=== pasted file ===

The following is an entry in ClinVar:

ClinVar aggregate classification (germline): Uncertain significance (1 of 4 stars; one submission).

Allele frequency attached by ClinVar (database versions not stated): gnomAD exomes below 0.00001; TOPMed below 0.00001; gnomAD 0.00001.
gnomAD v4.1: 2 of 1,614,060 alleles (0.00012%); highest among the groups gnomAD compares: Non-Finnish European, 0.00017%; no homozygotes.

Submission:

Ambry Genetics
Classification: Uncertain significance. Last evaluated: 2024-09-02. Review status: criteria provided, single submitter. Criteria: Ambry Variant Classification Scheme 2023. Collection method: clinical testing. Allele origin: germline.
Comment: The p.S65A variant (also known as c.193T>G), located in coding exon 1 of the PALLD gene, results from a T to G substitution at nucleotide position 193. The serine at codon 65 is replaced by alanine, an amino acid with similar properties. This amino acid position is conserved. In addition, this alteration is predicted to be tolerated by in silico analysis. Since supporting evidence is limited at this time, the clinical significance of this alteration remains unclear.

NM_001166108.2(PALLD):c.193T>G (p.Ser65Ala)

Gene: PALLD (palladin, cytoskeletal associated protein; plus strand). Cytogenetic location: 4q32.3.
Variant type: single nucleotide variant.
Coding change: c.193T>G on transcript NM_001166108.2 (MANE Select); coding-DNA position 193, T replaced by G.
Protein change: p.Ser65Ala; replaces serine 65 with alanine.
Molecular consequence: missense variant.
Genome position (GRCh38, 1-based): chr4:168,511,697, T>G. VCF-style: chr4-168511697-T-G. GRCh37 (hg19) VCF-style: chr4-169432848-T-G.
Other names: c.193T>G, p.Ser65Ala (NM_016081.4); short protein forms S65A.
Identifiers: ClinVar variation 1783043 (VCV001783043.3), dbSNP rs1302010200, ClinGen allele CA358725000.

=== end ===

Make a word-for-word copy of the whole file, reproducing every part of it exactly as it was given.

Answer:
The following is an entry in ClinVar:

ClinVar aggregate classification (germline): Uncertain significance (1 of 4 stars; one submission).

Allele frequency attached by ClinVar (database versions not stated): gnomAD exomes below 0.00001; TOPMed below 0.00001; gnomAD 0.00001.
gnomAD v4.1: 2 of 1,614,060 alleles (0.00012%); highest among the groups gnomAD compares: Non-Finnish European, 0.00017%; no homozygotes.

Submission:

Ambry Genetics
Classification: Uncertain significance. Last evaluated: 2024-09-02. Review status: criteria provided, single submitter. Criteria: Ambry Variant Classification Scheme 2023. Collection method: clinical testing. Allele origin: germline.
Comment: The p.S65A variant (also known as c.193T>G), located in coding exon 1 of the PALLD gene, results from a T to G substitution at nucleotide position 193. The serine at codon 65 is replaced by alanine, an amino acid with similar properties. This amino acid position is conserved. In addition, this alteration is predicted to be tolerated by in silico analysis. Since supporting evidence is limited at this time, the clinical significance of this alteration remains unclear.

NM_001166108.2(PALLD):c.193T>G (p.Ser65Ala)

Gene: PALLD (palladin, cytoskeletal associated protein; plus strand). Cytogenetic location: 4q32.3.
Variant type: single nucleotide variant.
Coding change: c.193T>G on transcript NM_001166108.2 (MANE Select); coding-DNA position 193, T replaced by G.
Protein change: p.Ser65Ala; replaces serine 65 with alanine.
Molecular consequence: missense variant.
Genome position (GRCh38, 1-based): chr4:168,511,697, T>G. VCF-style: chr4-168511697-T-G. GRCh37 (hg19) VCF-style: chr4-169432848-T-G.
Other names: c.193T>G, p.Ser65Ala (NM_016081.4); short protein forms S65A.
Identifiers: ClinVar variation 1783043 (VCV001783043.3), dbSNP rs1302010200, ClinGen allele CA358725000.